This is a story about the history of Maverick’s, and the surfers who ride the giant waves. Maverick’s Untamed focuses on how the wave was discovered, and features contributions from some of the world’s greatest surfers sharing their experiences surfing Maverick’s and what they do when they’re not riding one of the world’s biggest waves. Surfers including Kelly Slater, Greg Long, Jeff Clark, Tom Curren, Grant “Twiggy” Baker, Peter Mel, Matt Ambrose, Ryan Seelbach and Grant Washburn provide detailed insights into one of the biggest and scariest waves in the world, and what these surfers do when they’re not busy chasing the ocean’s most powerful waves.
Around the beginning of the 1960’s, a trio of surfers from Northern California noticed an unusually large wave that was peaking just outside of Pillar Point, a jut of land on the coast of a tiny beach town located north of Half Moon Bay called Princeton-by-the-Sea. The surfers were Alex Matienzo, Jim Thompson, and Dick Notmeyer, and they decided to paddle out and attempt to surf this particularly large wave.
The surfers were not alone.
With them was a dog. A White German Shepherd named Maverick to be precise, who belonged to Matienzo’s roommate and came along with the surfers this day.
When the surfers started their paddle out to this yet unnamed wave of enormity in the frigid ocean off the Northern California coast (sans wetsuits since they had not been developed yet), Maverick decided to join in on the fun. The dog paddled out into the water in an attempt to join the surfers. The conditions were barely suitable for an advanced surfer, let alone a dog, so Matienzo decided to bring Maverick back to shore to avoid any injuries to the dog. Maverick was tied to a car bumper, and the three surfers set out again to explore this monstrosity that was breaking approximately a quarter of a mile from shore.
The trio didn’t have much success that day as conditions just on the inside were well overhead, and they decided not to surf the double-to-triple overhead waves that were breaking even further out. So they came back in, and for the next 15 years or so, the biggest wave to break on the Pacific Coast went unridden.
Matienzo, Thompson and Notmeyer did leave a mark though. They named the break Maverick’s Point (hence why there is an apostrophe in the name), after the dog who bravely attempted to join the men and surf one of the biggest and heaviest waves in the world. The name evolved to just being called Maverick’s, and while people avoided surfing the giant wave for many years, the local community kept the name and would continue to talk about this beast of a wave that existed less than a mile away.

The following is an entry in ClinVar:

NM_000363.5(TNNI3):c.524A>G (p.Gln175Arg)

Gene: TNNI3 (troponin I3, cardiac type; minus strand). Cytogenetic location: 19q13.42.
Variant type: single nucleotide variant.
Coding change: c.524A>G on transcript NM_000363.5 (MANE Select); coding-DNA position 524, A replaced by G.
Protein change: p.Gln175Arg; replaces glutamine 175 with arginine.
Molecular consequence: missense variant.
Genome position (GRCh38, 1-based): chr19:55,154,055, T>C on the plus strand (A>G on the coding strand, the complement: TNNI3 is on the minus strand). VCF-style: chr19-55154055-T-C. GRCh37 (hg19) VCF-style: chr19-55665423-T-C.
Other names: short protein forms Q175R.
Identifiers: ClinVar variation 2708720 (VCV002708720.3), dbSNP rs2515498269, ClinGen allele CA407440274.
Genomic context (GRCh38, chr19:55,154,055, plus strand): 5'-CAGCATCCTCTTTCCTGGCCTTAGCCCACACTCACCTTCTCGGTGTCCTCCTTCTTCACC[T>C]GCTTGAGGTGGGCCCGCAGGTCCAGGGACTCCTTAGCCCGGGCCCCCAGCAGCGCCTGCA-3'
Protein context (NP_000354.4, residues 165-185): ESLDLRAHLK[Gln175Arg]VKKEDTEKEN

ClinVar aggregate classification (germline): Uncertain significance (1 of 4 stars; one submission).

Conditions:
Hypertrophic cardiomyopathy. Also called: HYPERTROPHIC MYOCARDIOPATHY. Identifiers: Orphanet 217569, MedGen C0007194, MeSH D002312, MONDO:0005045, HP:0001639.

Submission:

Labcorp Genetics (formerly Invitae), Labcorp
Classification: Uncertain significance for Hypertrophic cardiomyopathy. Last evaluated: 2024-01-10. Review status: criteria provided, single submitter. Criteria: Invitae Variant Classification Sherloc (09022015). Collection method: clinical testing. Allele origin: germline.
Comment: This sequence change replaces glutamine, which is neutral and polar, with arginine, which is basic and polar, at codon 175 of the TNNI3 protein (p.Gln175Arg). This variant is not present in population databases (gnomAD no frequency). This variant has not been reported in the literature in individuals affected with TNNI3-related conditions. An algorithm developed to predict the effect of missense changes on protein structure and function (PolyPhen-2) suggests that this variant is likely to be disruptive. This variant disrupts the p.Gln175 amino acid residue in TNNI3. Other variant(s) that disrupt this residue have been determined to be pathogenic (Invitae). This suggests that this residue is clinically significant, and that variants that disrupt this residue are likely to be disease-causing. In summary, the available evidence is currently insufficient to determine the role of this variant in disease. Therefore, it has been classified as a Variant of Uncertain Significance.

And for the next 15 years, Maverick’s broke in solitude. It wasn’t until a young 17-year-old Half Moon Bay local named Jeff Clark decided to brave the elements that a surfer would attempt to ride Maverick’s for the first time.
“My family moved to Half Moon Bay in 1966, built a house right on the beach,” Clark said. ”I started surfing and one of the guys gave me a board, and it was just a beater. But I started riding it, started getting better. Actually made my first board with a little help from a guy from Hawaii that worked with Surfline Hawaii with Jack Shipley, later became Lightning Bolt. And those guys. But this guy helped me build a board in a garage and I started surfing the jetty.
“Once I figured out how to stand up and make a drop on a closeout, I needed a wall, so I started walking down the beach to the jetty,” Clark continued. “And I soon outgrew the jetty, looking for more power, and we started surfing this place on the other side of the point north of Maverick’s, the Cove. And it’s a nice left, just an easy paddle out, and it’ll hold 10, 12, 15-foot bases. And so I kind of cut my teeth on bigger surf there. The forecasting back then, in 1970, wasn’t the best. So when I started surfing Maverick’s, I’d be out there in a line-up. It’d be 6 feet. And then, suddenly there was a big set. Then I’d be thinking, ‘Oh, my God, this is a huge set.’ And you’re getting run over. A new swell would hit and you wouldn’t even know it until you were in the water getting run over.”
This was how Jeff Clark not only grew up as a local in the area, but how he was introduced to Maverick’s. It wasn’t until 1975 however when Clark finally decided to charge Maverick’s for the first time.
“It’s 1975, I’m a senior in high school, and we’d surfed Ross’s as big as it gets and we’d gone around and sat on the cliffs and watched Maverick’s break,” Clark said. “And this one day Brian and I got up there and it’s plate glass, and Ross’s is closing out. And Ross’s is named after old man Ross who was a mad surfer in the early days. But we’re sitting up there on the cliff, and we can see Maverick’s going off in the distance out around the point. I go, ‘Brian, man, it looks like it’s a really consistent, even swell. Let’s go around there and watch it and paddle out.’ He didn’t even want to walk around the point. He goes, ‘No way, man. It’s no good, I’m not going. No way.’ And I go, ‘Well, just keep an eye on me while I paddle out.’ And he goes, ‘All right, man. I’ll stay here on the cliff.’